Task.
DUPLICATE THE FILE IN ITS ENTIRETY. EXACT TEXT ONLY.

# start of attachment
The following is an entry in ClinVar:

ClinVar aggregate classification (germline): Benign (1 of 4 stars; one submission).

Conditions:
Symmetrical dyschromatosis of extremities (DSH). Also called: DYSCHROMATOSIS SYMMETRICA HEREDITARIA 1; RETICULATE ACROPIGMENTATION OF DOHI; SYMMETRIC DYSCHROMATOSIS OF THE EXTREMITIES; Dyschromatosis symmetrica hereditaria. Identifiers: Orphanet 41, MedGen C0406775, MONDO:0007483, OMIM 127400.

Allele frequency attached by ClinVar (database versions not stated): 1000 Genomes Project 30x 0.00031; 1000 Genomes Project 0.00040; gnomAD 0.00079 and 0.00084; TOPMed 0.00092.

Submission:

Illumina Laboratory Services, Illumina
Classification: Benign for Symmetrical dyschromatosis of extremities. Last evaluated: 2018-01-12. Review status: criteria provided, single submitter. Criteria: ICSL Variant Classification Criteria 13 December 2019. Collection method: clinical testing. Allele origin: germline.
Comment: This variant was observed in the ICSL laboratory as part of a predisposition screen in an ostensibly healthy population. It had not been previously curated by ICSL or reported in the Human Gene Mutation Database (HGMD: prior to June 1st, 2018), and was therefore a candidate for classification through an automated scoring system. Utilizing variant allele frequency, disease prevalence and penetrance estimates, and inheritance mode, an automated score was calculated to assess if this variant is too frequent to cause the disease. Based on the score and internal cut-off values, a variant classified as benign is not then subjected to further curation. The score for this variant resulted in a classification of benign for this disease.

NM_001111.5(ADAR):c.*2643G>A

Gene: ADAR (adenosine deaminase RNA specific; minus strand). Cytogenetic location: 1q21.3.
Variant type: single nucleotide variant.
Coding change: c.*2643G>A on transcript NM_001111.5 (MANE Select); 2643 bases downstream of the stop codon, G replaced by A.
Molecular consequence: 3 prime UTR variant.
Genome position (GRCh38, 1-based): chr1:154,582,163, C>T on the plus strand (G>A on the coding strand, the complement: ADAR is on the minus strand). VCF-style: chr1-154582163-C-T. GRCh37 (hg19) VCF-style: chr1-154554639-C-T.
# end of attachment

The following is an entry in ClinVar:

ClinVar aggregate classification (germline): Benign (1 of 4 stars; one submission).

Conditions:
Symmetrical dyschromatosis of extremities (DSH). Also called: DYSCHROMATOSIS SYMMETRICA HEREDITARIA 1; RETICULATE ACROPIGMENTATION OF DOHI; SYMMETRIC DYSCHROMATOSIS OF THE EXTREMITIES; Dyschromatosis symmetrica hereditaria. Identifiers: Orphanet 41, MedGen C0406775, MONDO:0007483, OMIM 127400.

Allele frequency attached by ClinVar (database versions not stated): 1000 Genomes Project 30x 0.00031; 1000 Genomes Project 0.00040; gnomAD 0.00079 and 0.00084; TOPMed 0.00092.

Submission:

Illumina Laboratory Services, Illumina
Classification: Benign for Symmetrical dyschromatosis of extremities. Last evaluated: 2018-01-12. Review status: criteria provided, single submitter. Criteria: ICSL Variant Classification Criteria 13 December 2019. Collection method: clinical testing. Allele origin: germline.
Comment: This variant was observed in the ICSL laboratory as part of a predisposition screen in an ostensibly healthy population. It had not been previously curated by ICSL or reported in the Human Gene Mutation Database (HGMD: prior to June 1st, 2018), and was therefore a candidate for classification through an automated scoring system. Utilizing variant allele frequency, disease prevalence and penetrance estimates, and inheritance mode, an automated score was calculated to assess if this variant is too frequent to cause the disease. Based on the score and internal cut-off values, a variant classified as benign is not then subjected to further curation. The score for this variant resulted in a classification of benign for this disease.

NM_001111.5(ADAR):c.*2643G>A

Gene: ADAR (adenosine deaminase RNA specific; minus strand). Cytogenetic location: 1q21.3.
Variant type: single nucleotide variant.
Coding change: c.*2643G>A on transcript NM_001111.5 (MANE Select); 2643 bases downstream of the stop codon, G replaced by A.
Molecular consequence: 3 prime UTR variant.
Genome position (GRCh38, 1-based): chr1:154,582,163, C>T on the plus strand (G>A on the coding strand, the complement: ADAR is on the minus strand). VCF-style: chr1-154582163-C-T. GRCh37 (hg19) VCF-style: chr1-154554639-C-T.